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Julia Margaret Cameron, Victoria & Albert Museum / Science Museum | reviews, news & interviews

Julia Margaret Cameron, Victoria & Albert Museum / Science Museum

Julia Margaret Cameron, Victoria & Albert Museum / Science Museum

Experimental and unorthodox: the extraordinary life of a pioneer of early photography

Julia Margaret Cameron 'Whisper of the Muse', 1865© Victoria & Albert Museum, London

Reputations and popularity rise and fall and rise again in cycles, and so with the redoubtable Julia Margaret Cameron (1815–1879). Now considered one of the finest photographers ever, she was an amateur gifted with incredible tenacity, intellectual and physical energy, and stamina. Stubborn and ambitious, for her class and gender she was unusually interested in business.

She sold her work, which indeed she copyrighted, through the printsellers Colnaghi’s, and she was always experimenting and thinking of ways to promote her achievement.

One of the seven Pattle sisters – classical Victorians famous for being adventurous, original and full of vitality – Julia became friends with the intelligentsia, the literati, even the glitterati. Her siblings were so beautiful that sometimes crowds gathered when they made a public appearance. Julia Margaret was the only one considered plain; brought up in India, the sisters also unnerved their peer group by chattering in Hindustani to each other.

Julia Margaret Cameron, Charles Darwin, 1868, printed 1875 © Victoria & Albert Museum, LondonJulia married Charles Hay Cameron, one of the most distinguished of Indian civil servants, whom she met in South Africa. He was 20 years her senior although he outlived her; they had six children, and she pursued what earnings she could to help with her sons’ education. Her sister Sarah Prinsep masterminded a sensationally successful salon at her London house, Little Holland House, attended by everybody who was anybody, many of whom became friends and even mentors of Julia. 

Notable among them was the artist GF Watts, who, as this revelatory new exhibition at the V&A’s spacious Photography Gallery reveals, was one such artistic mentor. She sent samples to her portrait painter friend for enlightened criticism, and this fascinating dialogue is explored here.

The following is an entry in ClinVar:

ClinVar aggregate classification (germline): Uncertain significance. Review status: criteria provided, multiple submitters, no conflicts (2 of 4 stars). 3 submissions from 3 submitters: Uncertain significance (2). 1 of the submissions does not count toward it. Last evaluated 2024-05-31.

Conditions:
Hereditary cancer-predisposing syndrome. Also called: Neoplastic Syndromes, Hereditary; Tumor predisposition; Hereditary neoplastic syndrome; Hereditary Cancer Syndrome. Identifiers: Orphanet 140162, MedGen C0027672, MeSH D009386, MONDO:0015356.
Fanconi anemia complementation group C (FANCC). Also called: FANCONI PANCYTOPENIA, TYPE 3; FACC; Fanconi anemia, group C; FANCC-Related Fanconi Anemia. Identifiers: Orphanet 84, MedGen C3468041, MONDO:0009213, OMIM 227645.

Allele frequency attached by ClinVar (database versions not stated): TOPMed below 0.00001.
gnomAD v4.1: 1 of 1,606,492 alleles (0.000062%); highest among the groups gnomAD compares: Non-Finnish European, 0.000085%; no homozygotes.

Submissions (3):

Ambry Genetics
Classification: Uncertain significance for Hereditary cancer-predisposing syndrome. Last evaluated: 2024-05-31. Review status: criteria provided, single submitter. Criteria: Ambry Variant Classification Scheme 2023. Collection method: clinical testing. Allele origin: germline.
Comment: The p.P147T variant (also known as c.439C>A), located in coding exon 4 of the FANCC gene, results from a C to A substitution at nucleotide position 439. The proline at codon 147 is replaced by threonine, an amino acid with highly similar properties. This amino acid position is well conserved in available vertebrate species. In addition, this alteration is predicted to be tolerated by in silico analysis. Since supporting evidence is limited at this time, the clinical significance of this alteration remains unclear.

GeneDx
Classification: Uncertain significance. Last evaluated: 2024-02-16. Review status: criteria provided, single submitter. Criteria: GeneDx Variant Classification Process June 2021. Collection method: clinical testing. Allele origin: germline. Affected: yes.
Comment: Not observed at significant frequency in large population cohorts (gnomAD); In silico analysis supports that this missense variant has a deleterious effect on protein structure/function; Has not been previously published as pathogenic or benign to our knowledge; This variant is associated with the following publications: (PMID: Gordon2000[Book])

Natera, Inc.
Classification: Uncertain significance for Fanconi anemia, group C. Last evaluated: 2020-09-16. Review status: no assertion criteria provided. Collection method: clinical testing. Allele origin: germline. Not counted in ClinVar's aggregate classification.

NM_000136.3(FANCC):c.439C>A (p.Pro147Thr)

Many of her so called imperfect photographs – she was endlessly criticised at the time by male photographers – were deliberately so, since she was endlessly curious and eager to experiment. She also engaged professionally with Sir Henry Cole, the inventive and enlightened first director of the V&A. The first museum to provide both cafés and sanitary facilities for its visitors, the V&A was also the first to collect and exhibit photography, a medium only invented about a decade before the museum’s foundation.

Cameron wrote remarkable letters to Cole in her large, very legible handwriting, her eagerness and enthusiasm almost overwhelming. She gave some photographs to the museum, and the museum also purchased prints directly from her, carefully signed and mounted. Using the most advanced methods available, she used a large wooden camera, and the wet collodion process. Glass plates of say 12” x 15” had to be coated with chemicals and eventually contact-printed on chemically coated paper, the processes delicate, time consuming and finicky, with potential disaster at every stage. 

For a time, Cole also offered her rooms at the museum itself, making Cameron perhaps the first artist-in-residence at any museum. When Cameron offered her photographs to the new museum, she wrote in her characteristically high spirits in a 16-page letter (big handwriting, small pages) that she intended her images to “electrify you and startle the world.  I hope it is no vain imagination of mine to say that the like have never been produced & never can be surpassed!”

Her career faltered when the Camerons migrated to Ceylon; typically realistic, they sailed with their coffins

Almost without exception her close-cropped images, the faces occupying almost all the picture space, are portraits. There are portrayals of her extended family and the great and the good, Charles Darwin, Lord Tennyson, Thomas Carlyle, Robert Browning, Sir John Herschel and Anthony Trollope among them (pictured above right: Charles Darwin, 1868).